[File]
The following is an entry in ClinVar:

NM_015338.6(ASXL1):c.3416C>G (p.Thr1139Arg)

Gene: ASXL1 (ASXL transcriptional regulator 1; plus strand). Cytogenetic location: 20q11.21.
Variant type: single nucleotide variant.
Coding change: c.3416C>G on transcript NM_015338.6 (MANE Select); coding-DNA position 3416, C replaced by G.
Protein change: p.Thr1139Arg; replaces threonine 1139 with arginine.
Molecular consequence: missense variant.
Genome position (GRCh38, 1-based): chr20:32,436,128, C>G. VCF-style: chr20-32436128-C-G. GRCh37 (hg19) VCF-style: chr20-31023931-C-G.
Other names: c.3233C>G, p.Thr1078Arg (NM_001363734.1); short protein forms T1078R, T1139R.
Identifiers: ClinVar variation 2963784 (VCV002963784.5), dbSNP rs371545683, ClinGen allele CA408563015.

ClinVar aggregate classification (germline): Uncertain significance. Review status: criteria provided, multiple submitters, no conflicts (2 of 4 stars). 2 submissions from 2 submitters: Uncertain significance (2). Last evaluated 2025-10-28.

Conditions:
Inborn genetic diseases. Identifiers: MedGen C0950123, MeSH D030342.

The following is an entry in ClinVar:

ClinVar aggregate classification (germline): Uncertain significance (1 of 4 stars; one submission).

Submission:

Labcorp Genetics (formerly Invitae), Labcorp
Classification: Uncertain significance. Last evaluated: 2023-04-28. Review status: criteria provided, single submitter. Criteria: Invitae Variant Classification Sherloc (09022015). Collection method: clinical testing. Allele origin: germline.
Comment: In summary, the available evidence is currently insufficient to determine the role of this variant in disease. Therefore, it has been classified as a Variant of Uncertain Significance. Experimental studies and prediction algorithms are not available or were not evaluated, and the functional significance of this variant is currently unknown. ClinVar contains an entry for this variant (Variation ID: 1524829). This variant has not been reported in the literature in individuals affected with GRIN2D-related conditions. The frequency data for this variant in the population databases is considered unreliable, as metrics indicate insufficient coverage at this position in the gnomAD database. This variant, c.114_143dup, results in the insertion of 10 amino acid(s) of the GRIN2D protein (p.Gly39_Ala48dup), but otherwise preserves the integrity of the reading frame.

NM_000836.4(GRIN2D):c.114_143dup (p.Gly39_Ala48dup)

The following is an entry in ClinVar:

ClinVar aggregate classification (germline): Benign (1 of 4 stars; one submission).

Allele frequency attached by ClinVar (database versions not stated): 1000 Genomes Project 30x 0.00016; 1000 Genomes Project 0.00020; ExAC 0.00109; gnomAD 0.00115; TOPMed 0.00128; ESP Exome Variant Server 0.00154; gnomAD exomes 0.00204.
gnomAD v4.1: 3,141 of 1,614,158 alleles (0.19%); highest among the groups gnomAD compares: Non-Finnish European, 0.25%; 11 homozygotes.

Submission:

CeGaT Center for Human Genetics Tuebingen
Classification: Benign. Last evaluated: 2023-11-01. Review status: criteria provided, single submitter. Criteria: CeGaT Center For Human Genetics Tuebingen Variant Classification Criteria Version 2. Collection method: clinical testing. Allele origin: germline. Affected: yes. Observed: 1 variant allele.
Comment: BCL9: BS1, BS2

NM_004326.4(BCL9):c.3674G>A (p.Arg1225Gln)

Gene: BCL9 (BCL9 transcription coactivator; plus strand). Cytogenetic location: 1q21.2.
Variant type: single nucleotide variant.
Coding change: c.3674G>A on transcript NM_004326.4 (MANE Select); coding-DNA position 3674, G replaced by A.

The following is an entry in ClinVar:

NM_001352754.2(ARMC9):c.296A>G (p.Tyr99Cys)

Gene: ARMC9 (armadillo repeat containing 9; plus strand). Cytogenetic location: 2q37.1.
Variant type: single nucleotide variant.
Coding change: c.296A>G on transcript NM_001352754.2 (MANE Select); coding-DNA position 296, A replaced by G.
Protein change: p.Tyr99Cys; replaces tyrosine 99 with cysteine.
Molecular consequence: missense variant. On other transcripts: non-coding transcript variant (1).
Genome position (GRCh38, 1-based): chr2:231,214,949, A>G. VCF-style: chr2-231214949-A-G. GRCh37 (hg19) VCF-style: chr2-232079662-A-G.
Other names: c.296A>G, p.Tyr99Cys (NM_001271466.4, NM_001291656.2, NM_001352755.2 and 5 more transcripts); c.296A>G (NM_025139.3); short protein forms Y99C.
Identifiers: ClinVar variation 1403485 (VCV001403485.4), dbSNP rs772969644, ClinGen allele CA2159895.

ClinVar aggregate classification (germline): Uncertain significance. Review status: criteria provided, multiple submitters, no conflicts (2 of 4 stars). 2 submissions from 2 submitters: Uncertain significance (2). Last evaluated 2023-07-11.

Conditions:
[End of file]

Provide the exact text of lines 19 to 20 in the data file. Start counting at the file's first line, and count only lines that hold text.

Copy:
Comment: In summary, the available evidence is currently insufficient to determine the role of this variant in disease. Therefore, it has been classified as a Variant of Uncertain Significance. Experimental studies and prediction algorithms are not available or were not evaluated, and the functional significance of this variant is currently unknown. ClinVar contains an entry for this variant (Variation ID: 1524829). This variant has not been reported in the literature in individuals affected with GRIN2D-related conditions. The frequency data for this variant in the population databases is considered unreliable, as metrics indicate insufficient coverage at this position in the gnomAD database. This variant, c.114_143dup, results in the insertion of 10 amino acid(s) of the GRIN2D protein (p.Gly39_Ala48dup), but otherwise preserves the integrity of the reading frame.

NM_000836.4(GRIN2D):c.114_143dup (p.Gly39_Ala48dup)